Columnar and Relational Database Structures


Jamie Clark
Dimensional Insight

Dimensional Insight

business analytics and
integrated business intelligence solutions

Diver Platform

Supply Chain, Manufacturing,
Healthcare, Beverage Alcohol, ...

> spectre dive basic.cbase \
    -q -d Direction -c Value 
Direction       Value
East       2,937.7687
North      2,520.4438
South      1,641.8041
West       2,924.6749

Jamie Clark

15+ years building business intelligence tools
author of DivePort
Spectre team lead
first poultry and egg conference


☑ storage geometry:
row-oriented vs. column-oriented

☑ database types:
MOLAP vs. in-memory ROLAP


(usually) two-dimensional

but they must be stored
on one-dimensional media
so a decision must be made...


Title Year Gross
Bolt 2008 114M
Juno 2007 143M
Thor 2011 181M

Bolt 2008 114M Juno 2007 143M Thor 2011 181M


Title Year Gross
Bolt 2008 114M
Juno 2007 143M
Thor 2011 181M

Bolt Juno Thor 2008 2007 2011 114M 143M 181M

so what's the difference?

locality of reference

disk is very far away

data: Jonas Bonér


Bolt 2008 114M Juno 2007 143M Thor 2011 181M


Bolt Juno Thor 2008 2007 2011 114M 143M 181M


  • add new rows quickly
  • fast access to many columns on few rows


  • add/remove columns quickly
  • fast access to many rows on few columns

analytical tasks prefer column-oriented transactional tasks prefer row-oriented

Business Analytics

(OLAP: online analytical processing)

it's possible to do analysis
in a transactional database
using SQL

a business intelligence solution
makes it easier and faster

let's look at two structures
for busines analytics...



multidimensional OLAP

8 x 7 = ?

8 x 7 = 56


pre-computed query results


to answer a query: identify the right table, load it

this is very fast

(when the answer was pre-computed)

this works on weak hardware

this takes time to prepare

and cannot be in-memory

cannot change summary functions at run time

must limit number of dimensions

MOLAP is fast at run-time
but inflexible


relational OLAP

102 x 11 = ?

102 x 11 = 1,122


no pre-computed results
just the detail table


queries are run directly against detail table

this is very flexible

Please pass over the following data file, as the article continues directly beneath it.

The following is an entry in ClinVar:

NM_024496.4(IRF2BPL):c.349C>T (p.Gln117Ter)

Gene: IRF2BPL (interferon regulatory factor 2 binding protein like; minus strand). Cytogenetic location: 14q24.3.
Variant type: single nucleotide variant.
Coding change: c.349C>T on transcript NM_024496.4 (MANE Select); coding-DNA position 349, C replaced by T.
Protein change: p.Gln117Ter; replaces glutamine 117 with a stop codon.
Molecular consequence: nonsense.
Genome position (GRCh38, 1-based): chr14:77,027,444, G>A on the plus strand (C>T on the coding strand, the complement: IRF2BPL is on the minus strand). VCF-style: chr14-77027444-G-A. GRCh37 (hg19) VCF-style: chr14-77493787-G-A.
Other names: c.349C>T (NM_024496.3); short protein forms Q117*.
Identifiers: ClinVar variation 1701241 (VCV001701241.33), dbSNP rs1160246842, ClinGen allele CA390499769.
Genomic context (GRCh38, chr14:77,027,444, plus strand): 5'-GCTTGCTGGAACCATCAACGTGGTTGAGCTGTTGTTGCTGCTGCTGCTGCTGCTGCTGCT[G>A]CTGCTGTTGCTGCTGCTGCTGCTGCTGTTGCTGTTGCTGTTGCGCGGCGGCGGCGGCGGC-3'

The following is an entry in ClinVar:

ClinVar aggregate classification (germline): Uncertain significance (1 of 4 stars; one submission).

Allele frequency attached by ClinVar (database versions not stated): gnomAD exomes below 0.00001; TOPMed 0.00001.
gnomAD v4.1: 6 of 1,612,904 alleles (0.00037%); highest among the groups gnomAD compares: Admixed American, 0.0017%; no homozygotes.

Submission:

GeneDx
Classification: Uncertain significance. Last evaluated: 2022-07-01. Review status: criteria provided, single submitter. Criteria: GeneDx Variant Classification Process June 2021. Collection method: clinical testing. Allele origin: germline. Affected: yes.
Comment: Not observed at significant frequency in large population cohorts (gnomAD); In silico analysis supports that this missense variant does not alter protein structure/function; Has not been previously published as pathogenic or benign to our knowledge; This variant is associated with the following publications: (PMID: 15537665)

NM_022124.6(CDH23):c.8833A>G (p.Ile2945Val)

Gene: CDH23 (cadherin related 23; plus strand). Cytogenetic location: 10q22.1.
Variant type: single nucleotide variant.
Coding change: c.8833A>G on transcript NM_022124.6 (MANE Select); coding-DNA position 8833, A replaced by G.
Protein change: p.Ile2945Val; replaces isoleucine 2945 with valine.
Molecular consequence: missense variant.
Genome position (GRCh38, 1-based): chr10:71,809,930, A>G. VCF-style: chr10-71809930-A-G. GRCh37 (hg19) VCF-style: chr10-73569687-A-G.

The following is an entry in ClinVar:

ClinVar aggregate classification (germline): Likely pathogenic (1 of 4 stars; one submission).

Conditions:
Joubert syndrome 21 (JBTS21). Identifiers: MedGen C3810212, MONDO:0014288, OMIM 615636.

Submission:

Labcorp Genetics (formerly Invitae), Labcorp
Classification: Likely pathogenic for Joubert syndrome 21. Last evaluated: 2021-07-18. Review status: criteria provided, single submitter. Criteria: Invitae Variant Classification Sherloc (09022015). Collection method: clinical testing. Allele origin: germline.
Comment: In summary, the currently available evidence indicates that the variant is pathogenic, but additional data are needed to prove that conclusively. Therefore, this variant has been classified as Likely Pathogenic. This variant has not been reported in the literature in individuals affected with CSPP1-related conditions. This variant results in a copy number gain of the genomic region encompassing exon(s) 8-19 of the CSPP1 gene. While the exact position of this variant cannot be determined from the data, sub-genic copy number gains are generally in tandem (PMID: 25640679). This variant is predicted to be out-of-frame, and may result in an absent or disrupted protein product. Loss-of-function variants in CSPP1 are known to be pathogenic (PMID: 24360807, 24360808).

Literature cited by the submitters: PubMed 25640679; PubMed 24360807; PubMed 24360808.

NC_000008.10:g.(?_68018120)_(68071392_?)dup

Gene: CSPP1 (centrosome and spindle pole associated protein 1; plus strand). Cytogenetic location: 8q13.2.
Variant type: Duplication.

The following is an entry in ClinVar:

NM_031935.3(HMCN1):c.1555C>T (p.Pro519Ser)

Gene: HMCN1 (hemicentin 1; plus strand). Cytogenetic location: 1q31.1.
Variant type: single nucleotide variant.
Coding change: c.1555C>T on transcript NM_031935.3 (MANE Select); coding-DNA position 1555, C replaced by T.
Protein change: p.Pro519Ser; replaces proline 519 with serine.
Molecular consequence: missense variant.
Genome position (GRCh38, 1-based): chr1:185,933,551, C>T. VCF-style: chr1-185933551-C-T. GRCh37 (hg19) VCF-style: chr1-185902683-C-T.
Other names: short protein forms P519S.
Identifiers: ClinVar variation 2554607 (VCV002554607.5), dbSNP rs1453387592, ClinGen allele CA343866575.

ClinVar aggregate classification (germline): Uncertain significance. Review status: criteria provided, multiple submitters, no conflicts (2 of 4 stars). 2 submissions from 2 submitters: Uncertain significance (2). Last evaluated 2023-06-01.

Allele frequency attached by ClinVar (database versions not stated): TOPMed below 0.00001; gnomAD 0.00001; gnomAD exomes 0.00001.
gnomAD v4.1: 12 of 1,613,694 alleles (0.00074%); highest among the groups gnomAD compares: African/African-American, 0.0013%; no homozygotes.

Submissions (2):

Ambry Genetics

and takes much less space

but it requires strong hardware

even then, it can be slow

there's a balance between speed and flexibility

but it's complicated...
if ROLAP fits in memory
and we have multiple processors
and the questions are complex
and the data changes frequently
and the engine can optimize the query
and nobody is leaning against the server
and the moon is waxing
and your favorite show is on

ROLAP is very flexible,
and was considered slow at run-time
but with modern hardware
and enough memory
in-memory ROLAP is looking good


  • fast query time
  • especially on poor hardware

in-memory ROLAP

  • fast access time
  • fast build time
  • scales better
  • more flexible


let's bring it back to storage geometry

MOLAP "data cubes" and ROLAP data tables
could be row- or column-oriented

for MOLAP it doesn't matter much

for ROLAP it matters (among many other factors)

transactional databases are usually row-oriented

"optimize" the data by moving it
to a column-oriented database


Dimensional Insight started in 1989
with row-major MOLAP

in 2014 we introduced Spectre,
column-oriented in-memory ROLAP


ROLAP has a lot of advantages

and two disadvantages
(performance and hardware requirements)

the disadvantages were impossible to overcome

but things change

memory is very cheap


CPU cores are becoming plentiful

we've ridden Moore's law to a tipping point
where cheap processors and abundant memory
permit fast, dynamic, in-memory analysis


things change
buy lots of memory
know how your data is stored
modern hardware opens up possibilities

columns under Gaudí's Parc Güell, Barcelona